Five ways you won’t cure your hangover and what you can do instead

Luke James
Medical Director Bupa Global and UK Insurance
22 May 2019

It’s the morning after the night before. If you’ve woken up with a hangover, chances are you’d try just about anything to get rid of it. With lots of hangover remedies out there, we’ve picked out some of the most common myths you should be avoiding and why.

A Bupa UK infographic depicting five common hangover myths

Click here to download a PDF of the hangover myths infographic.

Myth one: drink more alcohol, or 'hair of the dog'

We’ve all heard the saying, and perhaps you even swear by it, but 'hair of the dog' is, unfortunately, completely ineffective. Although having a drink when you're hungover may make you temporarily feel better, you're only delaying the agony for later on that day. Drinking more alcohol will only boost the existing toxicity of the alcohol already in your body.

The main cause of a hangover is ethanol – the alcohol in your drinks. This toxic chemical is a diuretic, which means you’ll pass urine more than usual and, as a result, become dehydrated. Therefore, drinking water is the best way to shift a hangover, or have some fresh juice for a vitamin boost.

Also, make sure you drink some water before going to bed after an evening out. Keep a glass of water by your bed to drink if you wake during the night, and keep drinking plenty of fluids the next day.

Myth two: have a fry-up

Although this is often touted as a great hangover cure, it's best to steer clear of a greasy breakfast. Instead, have some fresh fruit. A banana or kiwi is a good option to replenish your potassium levels – a mineral you lose when you drink alcohol.

Try not to drink on an empty stomach. Having some food in your stomach will help slow your body’s absorption of the alcohol.

Myth three: go for a run to clear your head

Fresh air can do you the world of good when you have a hangover, but opt for a gentle stroll instead of a run or a gym workout. Because alcohol is a diuretic, you'll be very dehydrated the next morning. Heavy exercise will cause you to sweat, meaning you'll lose even more fluids. You need to be hydrated when you exercise to maintain blood flow through your body – this is essential for delivering oxygen and nutrients to your muscles. Make sure you rest and let your body recover and rehydrate before doing any strenuous exercise.

Myth four: drink lots of coffee

It's tempting to reach for the coffee the following morning. But, just like alcohol, caffeine is a diuretic (although has a milder effect than alcohol). One cup of coffee won't hurt and can help you kick-start your day, as well as contribute to some fluid intake. But after that, stick to water, fruit juice and herbal tea to fully rehydrate your body.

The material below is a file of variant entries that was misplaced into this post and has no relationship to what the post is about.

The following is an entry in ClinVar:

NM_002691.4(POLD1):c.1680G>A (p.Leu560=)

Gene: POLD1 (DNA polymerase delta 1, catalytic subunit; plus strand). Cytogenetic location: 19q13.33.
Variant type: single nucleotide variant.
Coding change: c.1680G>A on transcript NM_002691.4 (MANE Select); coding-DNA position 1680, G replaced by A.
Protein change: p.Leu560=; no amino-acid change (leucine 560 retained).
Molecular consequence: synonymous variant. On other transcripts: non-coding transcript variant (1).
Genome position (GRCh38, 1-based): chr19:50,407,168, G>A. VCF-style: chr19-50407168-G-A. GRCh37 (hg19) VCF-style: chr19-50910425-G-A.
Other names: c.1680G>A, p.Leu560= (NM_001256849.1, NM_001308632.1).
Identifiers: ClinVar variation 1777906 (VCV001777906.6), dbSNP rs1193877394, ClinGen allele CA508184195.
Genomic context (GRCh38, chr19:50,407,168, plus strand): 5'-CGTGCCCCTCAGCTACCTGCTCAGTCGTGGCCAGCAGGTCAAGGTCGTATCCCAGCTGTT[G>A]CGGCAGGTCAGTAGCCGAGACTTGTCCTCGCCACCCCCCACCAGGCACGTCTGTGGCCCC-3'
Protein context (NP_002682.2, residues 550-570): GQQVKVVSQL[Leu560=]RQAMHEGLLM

Myth five: eat at the end of a night out

A few too many drinks can easily tempt you into a pizza or kebab at the end of the evening. Not only can greasy food irritate your stomach, your calorie intake for the evening will rocket even higher. You're much better off eating a meal before you start drinking, rather than at the end of the night, to help slow the absorption of alcohol.

Know your limits

The truth is, drinking sensibly, knowing your limits and sticking to recommended guidelines will help you avoid getting a hangover at all.

The guidelines for both men and women are 14 units a week. This means, in a week, you shouldn’t drink more than:

  • six 175ml glasses of 13% wine
  • six pints of 4% lager
  • five pints of 4.5% cider
  • fourteen 25ml glasses of 40% spirit

Don’t ‘save’ all your units up to have in one go. Try to spread your intake over three or more days. And if you’re trying to cut back, try having a few alcohol-free days a week.

Are you interested in learning more about your health? Discover more about our range of health assessments.

Luke James
Dr Luke James
Medical Director Bupa Global and UK Insurance

    • Dealing with a hangover. Drinkware., accessed 30 April 2019
    • Sports nutrition. American Academy of Orthopaedic Surgeons., published December 2014
    • Can alcohol affect sports performance and fitness levels. Drinkaware., accessed 30 April 2019
    • Liquids. British Nutrition Foundation., accessed 30 April 2019
    • Fluid – water and drinks. The Association of UK Dietitians., reviewed March 2017
    • Low risk unit guidelines. Drinkaware., accessed 30 April 2019
    • UK Chief Medical Officers’ Low Risk Drinking Guidelines. GOV.UK,, published August 2016

Did you find our advice helpful?

We’d love to hear what you think. Our short survey takes just a few minutes to complete and helps us to keep improving our healthy lifestyle articles.